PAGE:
This is a fine attitude to take if you intend to impose it by force, but it completely fails to let you take any sort of moral high ground. This does not help win any hearts and minds of the local populace so has a habit of encouraging terrorism amongst them, especially if there is mass unemployment and people feel like they have nothing better to do than blow themselves up anyway.

      • The Mafia State (Score:5, Informative)

        by Guppy (12314) on Thursday May 10, 2012 @08:51AM (#39952715)

        Hell, NK has shelled islands belonging to the South, and is believed to have been behind the sinking of a South Korean Navy Vessel. Lives have been lost due to this, both of which constitute acts of war, yet nobody responded.

        That's just the beginning. Abductions of South Korean [wikipedia.org] and Japanese [wikipedia.org] civilians, and probably a few citizens of some other countries as well. The 1983 Rangoon Embassy Bombing [wikipedia.org] and 1987 Flight 858 Bombing [wikipedia.org]. Probable government-level drug-smuggling [wikipedia.org] and similar criminal enterprises [nytimes.com].

        From a standpoint of international law, North Korea's government level, large-scale counterfeiting of US Currency [slashdot.org], just by itself, might be sufficient to constitute an act act of war.

        • by h4rr4r (612664)

          They are acts of War. The USA and South Korea are at war with the DPRK. The War never ended, just some cease-fires.

          Is this really not common knowledge?

    • do you think that treaties mean anything to them? Rules are simply something they use to assert control over the actions of others when needed, they do not apply such limits and rules to themselves.

      If anything they would use it as leverage to gain something. After all they have their threat pretty well displayed. It is not ever loon that backs their insanity with a large army possibly armed with both chemical and nuclear weapons.

      If anything expresses the danger of certain middle eastern countries obtaining

    • Re: (Score:2, Interesting)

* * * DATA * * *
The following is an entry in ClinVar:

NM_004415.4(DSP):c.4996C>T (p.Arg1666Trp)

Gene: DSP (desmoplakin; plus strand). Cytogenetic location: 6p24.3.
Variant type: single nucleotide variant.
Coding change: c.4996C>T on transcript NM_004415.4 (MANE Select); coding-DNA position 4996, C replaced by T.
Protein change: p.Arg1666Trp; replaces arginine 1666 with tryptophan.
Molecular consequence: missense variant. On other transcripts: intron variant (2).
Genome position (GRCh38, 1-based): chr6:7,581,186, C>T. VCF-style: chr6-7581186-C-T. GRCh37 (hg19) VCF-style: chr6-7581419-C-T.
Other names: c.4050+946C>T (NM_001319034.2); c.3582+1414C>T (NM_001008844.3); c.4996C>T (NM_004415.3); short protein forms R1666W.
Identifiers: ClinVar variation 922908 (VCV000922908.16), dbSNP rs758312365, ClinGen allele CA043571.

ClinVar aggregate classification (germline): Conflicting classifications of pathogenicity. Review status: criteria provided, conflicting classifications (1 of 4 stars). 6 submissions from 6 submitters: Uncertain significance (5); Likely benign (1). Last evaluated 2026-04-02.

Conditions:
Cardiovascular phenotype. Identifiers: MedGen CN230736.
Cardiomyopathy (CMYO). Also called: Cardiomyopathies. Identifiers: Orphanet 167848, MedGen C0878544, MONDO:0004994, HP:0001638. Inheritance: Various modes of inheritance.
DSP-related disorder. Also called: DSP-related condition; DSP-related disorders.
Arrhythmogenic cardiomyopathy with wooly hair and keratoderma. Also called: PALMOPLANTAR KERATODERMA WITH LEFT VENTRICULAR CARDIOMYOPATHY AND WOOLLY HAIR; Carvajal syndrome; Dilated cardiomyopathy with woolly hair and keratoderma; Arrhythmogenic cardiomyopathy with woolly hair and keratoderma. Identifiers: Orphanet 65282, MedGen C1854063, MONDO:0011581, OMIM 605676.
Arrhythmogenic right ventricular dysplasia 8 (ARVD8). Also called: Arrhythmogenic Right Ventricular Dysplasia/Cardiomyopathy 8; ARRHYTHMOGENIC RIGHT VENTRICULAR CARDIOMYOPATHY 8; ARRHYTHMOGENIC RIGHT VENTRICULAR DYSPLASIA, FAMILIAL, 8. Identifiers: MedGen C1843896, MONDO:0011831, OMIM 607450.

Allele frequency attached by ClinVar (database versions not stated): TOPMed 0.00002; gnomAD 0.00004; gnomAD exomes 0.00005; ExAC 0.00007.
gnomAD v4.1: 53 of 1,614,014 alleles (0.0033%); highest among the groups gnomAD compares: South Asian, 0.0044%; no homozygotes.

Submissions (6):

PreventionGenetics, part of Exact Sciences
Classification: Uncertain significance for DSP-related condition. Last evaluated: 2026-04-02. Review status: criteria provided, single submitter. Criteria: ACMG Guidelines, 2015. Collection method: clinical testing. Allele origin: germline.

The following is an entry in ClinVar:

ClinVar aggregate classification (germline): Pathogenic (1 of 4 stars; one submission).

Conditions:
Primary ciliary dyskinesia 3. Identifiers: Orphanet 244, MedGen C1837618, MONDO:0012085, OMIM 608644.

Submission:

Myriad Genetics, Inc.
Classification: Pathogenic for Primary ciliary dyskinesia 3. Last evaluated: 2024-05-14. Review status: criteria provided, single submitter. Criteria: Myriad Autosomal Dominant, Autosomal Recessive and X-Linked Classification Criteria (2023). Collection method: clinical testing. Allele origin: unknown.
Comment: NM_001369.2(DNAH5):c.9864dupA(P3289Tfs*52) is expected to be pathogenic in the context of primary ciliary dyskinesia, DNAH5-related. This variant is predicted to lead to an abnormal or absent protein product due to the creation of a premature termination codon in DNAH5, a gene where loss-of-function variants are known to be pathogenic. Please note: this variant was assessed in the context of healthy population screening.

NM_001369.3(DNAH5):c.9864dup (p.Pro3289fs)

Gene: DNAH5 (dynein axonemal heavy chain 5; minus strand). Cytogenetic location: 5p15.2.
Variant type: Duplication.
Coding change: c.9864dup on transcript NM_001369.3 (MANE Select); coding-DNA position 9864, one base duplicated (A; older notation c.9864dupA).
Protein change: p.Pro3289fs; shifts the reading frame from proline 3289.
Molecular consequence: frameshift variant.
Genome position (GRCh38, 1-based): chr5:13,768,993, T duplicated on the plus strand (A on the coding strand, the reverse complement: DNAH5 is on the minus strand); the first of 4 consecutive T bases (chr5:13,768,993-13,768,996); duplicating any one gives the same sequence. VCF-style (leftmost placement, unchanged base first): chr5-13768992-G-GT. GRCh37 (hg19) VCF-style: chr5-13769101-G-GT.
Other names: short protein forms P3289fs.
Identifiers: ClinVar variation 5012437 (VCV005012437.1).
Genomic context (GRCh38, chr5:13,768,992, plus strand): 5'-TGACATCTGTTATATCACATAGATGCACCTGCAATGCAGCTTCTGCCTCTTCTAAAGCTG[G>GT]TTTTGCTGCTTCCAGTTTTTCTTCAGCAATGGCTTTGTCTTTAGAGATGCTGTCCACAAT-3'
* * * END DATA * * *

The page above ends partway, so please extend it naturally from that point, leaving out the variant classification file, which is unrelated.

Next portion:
by Anonymous Coward

      As a shortwave listener I can confirm that there are a lot of N.Korean jammers active. Often without a trace of the actual signal they are blocking. Same for China/Iran/Cuba and a couple of other countries I'm probably forgetting.

    • by Lumpy (12016)

      It is perfectly legal in North Korea to do so.

    • by flyneye (84093)

      Just wait for the S. Korea signal blackout satellite to start hanging out over N. Korea. No fOOking T.V. ,Radio, Wifi, no damn nothing.
      Just watch. Back to beating logs and smoke signals for teenage mutant dictator turtles.

      • by Herve5 (879674) on Thursday May 10, 2012 @08:45AM (#39952665)

        Yes, NK state radio is delivered to each home by wire. And each home has a "radio" set which of course is geared to only connect to this wire, and does not receive any RF signal indeed. In NK not only you aren't supposed to listed other countries' radios, but you technically can't.

        And incidentally, this "wire radio" is by design unjammable...

        • by Nimey (114278)

          I believe the North Korean term for the coaxial "radio" is "the third radio". I don't recall exactly what the other two are, but they're both wireless and the wired radio is IIRC largely restricted to Pyongyang.

    • Re:Legality? (Score:5, Insightful)

      by AmiMoJo (196126) <mojo@NOspaM.world3.net> on Thursday May 10, 2012 @08:13AM (#39952469) Homepage

      They are probably jamming GPS to make it harder for US drones to fly over them. There is probably an argument for defensive action to be made there.

  • Cyber Warfare (Score:2, Interesting)

    by Anonymous Coward
    Wouldn't this fall under most countries definition of cyber warfare? Then again, South Korea seems to ignore actual warfare/violent aggression from North Korea so I doubt it would make a difference either way.
    • Re:Cyber Warfare (Score:5, Insightful)

      by rhook (943951) on Thursday May 10, 2012 @05:51AM (#39951887)

      The Korean War never ended.

    • by Chrisq (894406)

      Wouldn't this fall under most countries definition of cyber warfare?

      My guess is that since the USA says it may jam or stop the civilian codes if necessary, jamming is not against international law if they can give some sort of excuse for it being defensive. The way these things go, even if it was a really pathetic excuse it would be enough to stop international courts bringing charges. Of course even if they did, the reaction is unlikely to be like that of the USA or other Western countries - hand wringing and either campaigning for the law to change or stopping the practic